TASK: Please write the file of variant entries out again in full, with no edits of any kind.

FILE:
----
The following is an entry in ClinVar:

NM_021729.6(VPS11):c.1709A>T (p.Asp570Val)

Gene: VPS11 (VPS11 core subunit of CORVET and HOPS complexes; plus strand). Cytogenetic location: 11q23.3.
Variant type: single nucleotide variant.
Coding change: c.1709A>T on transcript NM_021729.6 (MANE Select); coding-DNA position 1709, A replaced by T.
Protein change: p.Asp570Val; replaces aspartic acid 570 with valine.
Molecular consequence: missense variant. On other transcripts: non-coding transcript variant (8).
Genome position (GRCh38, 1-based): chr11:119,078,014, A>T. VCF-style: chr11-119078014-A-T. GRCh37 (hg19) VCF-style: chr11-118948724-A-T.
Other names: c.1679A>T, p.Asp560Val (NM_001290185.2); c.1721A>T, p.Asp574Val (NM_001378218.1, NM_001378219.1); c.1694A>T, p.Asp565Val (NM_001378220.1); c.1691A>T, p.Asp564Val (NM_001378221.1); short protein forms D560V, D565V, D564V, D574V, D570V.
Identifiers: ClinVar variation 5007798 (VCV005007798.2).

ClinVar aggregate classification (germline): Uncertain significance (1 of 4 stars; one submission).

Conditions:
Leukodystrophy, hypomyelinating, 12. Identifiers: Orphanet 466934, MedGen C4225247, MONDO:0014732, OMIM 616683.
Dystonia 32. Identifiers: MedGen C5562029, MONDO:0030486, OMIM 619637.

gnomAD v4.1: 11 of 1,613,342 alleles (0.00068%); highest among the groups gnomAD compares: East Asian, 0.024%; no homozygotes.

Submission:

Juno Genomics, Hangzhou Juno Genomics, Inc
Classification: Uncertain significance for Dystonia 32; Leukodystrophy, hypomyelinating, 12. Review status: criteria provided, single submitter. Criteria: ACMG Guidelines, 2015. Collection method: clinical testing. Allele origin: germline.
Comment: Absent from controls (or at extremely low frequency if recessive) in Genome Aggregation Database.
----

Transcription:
The following is an entry in ClinVar:

NM_021729.6(VPS11):c.1709A>T (p.Asp570Val)

Gene: VPS11 (VPS11 core subunit of CORVET and HOPS complexes; plus strand). Cytogenetic location: 11q23.3.
Variant type: single nucleotide variant.
Coding change: c.1709A>T on transcript NM_021729.6 (MANE Select); coding-DNA position 1709, A replaced by T.
Protein change: p.Asp570Val; replaces aspartic acid 570 with valine.
Molecular consequence: missense variant. On other transcripts: non-coding transcript variant (8).
Genome position (GRCh38, 1-based): chr11:119,078,014, A>T. VCF-style: chr11-119078014-A-T. GRCh37 (hg19) VCF-style: chr11-118948724-A-T.
Other names: c.1679A>T, p.Asp560Val (NM_001290185.2); c.1721A>T, p.Asp574Val (NM_001378218.1, NM_001378219.1); c.1694A>T, p.Asp565Val (NM_001378220.1); c.1691A>T, p.Asp564Val (NM_001378221.1); short protein forms D560V, D565V, D564V, D574V, D570V.
Identifiers: ClinVar variation 5007798 (VCV005007798.2).

ClinVar aggregate classification (germline): Uncertain significance (1 of 4 stars; one submission).

Conditions:
Leukodystrophy, hypomyelinating, 12. Identifiers: Orphanet 466934, MedGen C4225247, MONDO:0014732, OMIM 616683.
Dystonia 32. Identifiers: MedGen C5562029, MONDO:0030486, OMIM 619637.

gnomAD v4.1: 11 of 1,613,342 alleles (0.00068%); highest among the groups gnomAD compares: East Asian, 0.024%; no homozygotes.

Submission:

Juno Genomics, Hangzhou Juno Genomics, Inc
Classification: Uncertain significance for Dystonia 32; Leukodystrophy, hypomyelinating, 12. Review status: criteria provided, single submitter. Criteria: ACMG Guidelines, 2015. Collection method: clinical testing. Allele origin: germline.
Comment: Absent from controls (or at extremely low frequency if recessive) in Genome Aggregation Database.